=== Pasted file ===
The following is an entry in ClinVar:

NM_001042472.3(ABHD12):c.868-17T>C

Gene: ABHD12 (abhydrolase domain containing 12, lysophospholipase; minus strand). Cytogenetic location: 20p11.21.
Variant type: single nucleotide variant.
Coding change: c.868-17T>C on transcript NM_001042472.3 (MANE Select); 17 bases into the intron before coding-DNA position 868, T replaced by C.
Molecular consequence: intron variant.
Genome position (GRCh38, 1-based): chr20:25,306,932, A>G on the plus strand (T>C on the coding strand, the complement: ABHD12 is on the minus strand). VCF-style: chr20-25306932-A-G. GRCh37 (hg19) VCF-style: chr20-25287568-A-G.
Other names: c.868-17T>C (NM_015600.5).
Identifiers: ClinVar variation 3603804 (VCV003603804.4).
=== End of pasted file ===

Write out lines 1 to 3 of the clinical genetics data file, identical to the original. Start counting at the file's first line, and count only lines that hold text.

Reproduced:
The following is an entry in ClinVar:

NM_001042472.3(ABHD12):c.868-17T>C

Gene: ABHD12 (abhydrolase domain containing 12, lysophospholipase; minus strand). Cytogenetic location: 20p11.21.